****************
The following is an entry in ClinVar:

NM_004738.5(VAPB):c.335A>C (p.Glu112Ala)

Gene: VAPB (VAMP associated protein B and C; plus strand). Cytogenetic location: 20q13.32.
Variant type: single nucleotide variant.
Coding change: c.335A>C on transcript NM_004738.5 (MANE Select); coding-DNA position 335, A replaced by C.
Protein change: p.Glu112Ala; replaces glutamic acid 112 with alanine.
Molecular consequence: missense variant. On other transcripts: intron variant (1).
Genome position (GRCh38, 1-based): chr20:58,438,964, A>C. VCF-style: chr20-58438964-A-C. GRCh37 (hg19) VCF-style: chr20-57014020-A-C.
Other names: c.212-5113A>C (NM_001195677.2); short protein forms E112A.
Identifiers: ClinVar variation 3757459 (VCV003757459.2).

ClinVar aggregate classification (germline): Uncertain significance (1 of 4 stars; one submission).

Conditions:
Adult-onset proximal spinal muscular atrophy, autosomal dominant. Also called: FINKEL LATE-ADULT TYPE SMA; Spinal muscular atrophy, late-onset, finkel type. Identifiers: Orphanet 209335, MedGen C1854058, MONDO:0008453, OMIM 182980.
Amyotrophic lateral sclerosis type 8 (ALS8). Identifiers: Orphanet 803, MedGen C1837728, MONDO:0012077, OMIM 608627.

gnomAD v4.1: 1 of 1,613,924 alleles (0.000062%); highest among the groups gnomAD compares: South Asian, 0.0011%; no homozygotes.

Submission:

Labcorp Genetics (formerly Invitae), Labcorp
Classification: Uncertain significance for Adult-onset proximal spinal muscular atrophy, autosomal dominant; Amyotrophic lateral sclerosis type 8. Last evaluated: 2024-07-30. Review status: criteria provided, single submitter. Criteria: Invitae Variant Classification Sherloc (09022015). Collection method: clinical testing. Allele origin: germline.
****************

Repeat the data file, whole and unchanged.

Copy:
The following is an entry in ClinVar:

NM_004738.5(VAPB):c.335A>C (p.Glu112Ala)

Gene: VAPB (VAMP associated protein B and C; plus strand). Cytogenetic location: 20q13.32.
Variant type: single nucleotide variant.
Coding change: c.335A>C on transcript NM_004738.5 (MANE Select); coding-DNA position 335, A replaced by C.
Protein change: p.Glu112Ala; replaces glutamic acid 112 with alanine.
Molecular consequence: missense variant. On other transcripts: intron variant (1).
Genome position (GRCh38, 1-based): chr20:58,438,964, A>C. VCF-style: chr20-58438964-A-C. GRCh37 (hg19) VCF-style: chr20-57014020-A-C.
Other names: c.212-5113A>C (NM_001195677.2); short protein forms E112A.
Identifiers: ClinVar variation 3757459 (VCV003757459.2).

ClinVar aggregate classification (germline): Uncertain significance (1 of 4 stars; one submission).

Conditions:
Adult-onset proximal spinal muscular atrophy, autosomal dominant. Also called: FINKEL LATE-ADULT TYPE SMA; Spinal muscular atrophy, late-onset, finkel type. Identifiers: Orphanet 209335, MedGen C1854058, MONDO:0008453, OMIM 182980.
Amyotrophic lateral sclerosis type 8 (ALS8). Identifiers: Orphanet 803, MedGen C1837728, MONDO:0012077, OMIM 608627.

gnomAD v4.1: 1 of 1,613,924 alleles (0.000062%); highest among the groups gnomAD compares: South Asian, 0.0011%; no homozygotes.

Submission:

Labcorp Genetics (formerly Invitae), Labcorp
Classification: Uncertain significance for Adult-onset proximal spinal muscular atrophy, autosomal dominant; Amyotrophic lateral sclerosis type 8. Last evaluated: 2024-07-30. Review status: criteria provided, single submitter. Criteria: Invitae Variant Classification Sherloc (09022015). Collection method: clinical testing. Allele origin: germline.